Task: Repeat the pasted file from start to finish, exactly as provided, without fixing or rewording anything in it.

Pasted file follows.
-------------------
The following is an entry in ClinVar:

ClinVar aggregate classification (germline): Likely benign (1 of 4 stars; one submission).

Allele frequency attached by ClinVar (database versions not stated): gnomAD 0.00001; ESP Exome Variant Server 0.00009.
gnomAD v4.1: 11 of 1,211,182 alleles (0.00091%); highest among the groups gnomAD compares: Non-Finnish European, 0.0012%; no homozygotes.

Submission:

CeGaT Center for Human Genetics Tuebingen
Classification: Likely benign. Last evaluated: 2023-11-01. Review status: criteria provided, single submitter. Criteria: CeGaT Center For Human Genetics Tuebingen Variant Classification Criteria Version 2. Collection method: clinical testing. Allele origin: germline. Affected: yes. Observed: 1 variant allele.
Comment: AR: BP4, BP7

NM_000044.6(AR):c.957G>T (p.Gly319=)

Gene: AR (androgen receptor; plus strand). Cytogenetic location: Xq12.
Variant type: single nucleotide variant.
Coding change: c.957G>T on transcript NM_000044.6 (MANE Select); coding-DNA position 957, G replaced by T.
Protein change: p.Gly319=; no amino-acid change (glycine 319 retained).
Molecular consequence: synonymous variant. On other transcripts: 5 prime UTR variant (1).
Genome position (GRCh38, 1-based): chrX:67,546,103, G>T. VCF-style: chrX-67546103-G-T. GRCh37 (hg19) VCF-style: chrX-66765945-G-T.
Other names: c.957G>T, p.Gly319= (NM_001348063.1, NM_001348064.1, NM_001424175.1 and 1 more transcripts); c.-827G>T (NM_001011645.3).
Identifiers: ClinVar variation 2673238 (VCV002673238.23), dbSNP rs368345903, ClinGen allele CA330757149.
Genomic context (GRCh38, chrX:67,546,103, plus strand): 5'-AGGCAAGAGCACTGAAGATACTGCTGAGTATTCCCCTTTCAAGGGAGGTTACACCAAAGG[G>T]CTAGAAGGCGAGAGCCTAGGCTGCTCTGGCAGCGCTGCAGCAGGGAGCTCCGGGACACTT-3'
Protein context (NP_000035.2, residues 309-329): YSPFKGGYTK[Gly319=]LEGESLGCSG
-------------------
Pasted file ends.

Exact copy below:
The following is an entry in ClinVar:

ClinVar aggregate classification (germline): Likely benign (1 of 4 stars; one submission).

Allele frequency attached by ClinVar (database versions not stated): gnomAD 0.00001; ESP Exome Variant Server 0.00009.
gnomAD v4.1: 11 of 1,211,182 alleles (0.00091%); highest among the groups gnomAD compares: Non-Finnish European, 0.0012%; no homozygotes.

Submission:

CeGaT Center for Human Genetics Tuebingen
Classification: Likely benign. Last evaluated: 2023-11-01. Review status: criteria provided, single submitter. Criteria: CeGaT Center For Human Genetics Tuebingen Variant Classification Criteria Version 2. Collection method: clinical testing. Allele origin: germline. Affected: yes. Observed: 1 variant allele.
Comment: AR: BP4, BP7

NM_000044.6(AR):c.957G>T (p.Gly319=)

Gene: AR (androgen receptor; plus strand). Cytogenetic location: Xq12.
Variant type: single nucleotide variant.
Coding change: c.957G>T on transcript NM_000044.6 (MANE Select); coding-DNA position 957, G replaced by T.
Protein change: p.Gly319=; no amino-acid change (glycine 319 retained).
Molecular consequence: synonymous variant. On other transcripts: 5 prime UTR variant (1).
Genome position (GRCh38, 1-based): chrX:67,546,103, G>T. VCF-style: chrX-67546103-G-T. GRCh37 (hg19) VCF-style: chrX-66765945-G-T.
Other names: c.957G>T, p.Gly319= (NM_001348063.1, NM_001348064.1, NM_001424175.1 and 1 more transcripts); c.-827G>T (NM_001011645.3).
Identifiers: ClinVar variation 2673238 (VCV002673238.23), dbSNP rs368345903, ClinGen allele CA330757149.
Genomic context (GRCh38, chrX:67,546,103, plus strand): 5'-AGGCAAGAGCACTGAAGATACTGCTGAGTATTCCCCTTTCAAGGGAGGTTACACCAAAGG[G>T]CTAGAAGGCGAGAGCCTAGGCTGCTCTGGCAGCGCTGCAGCAGGGAGCTCCGGGACACTT-3'
Protein context (NP_000035.2, residues 309-329): YSPFKGGYTK[Gly319=]LEGESLGCSG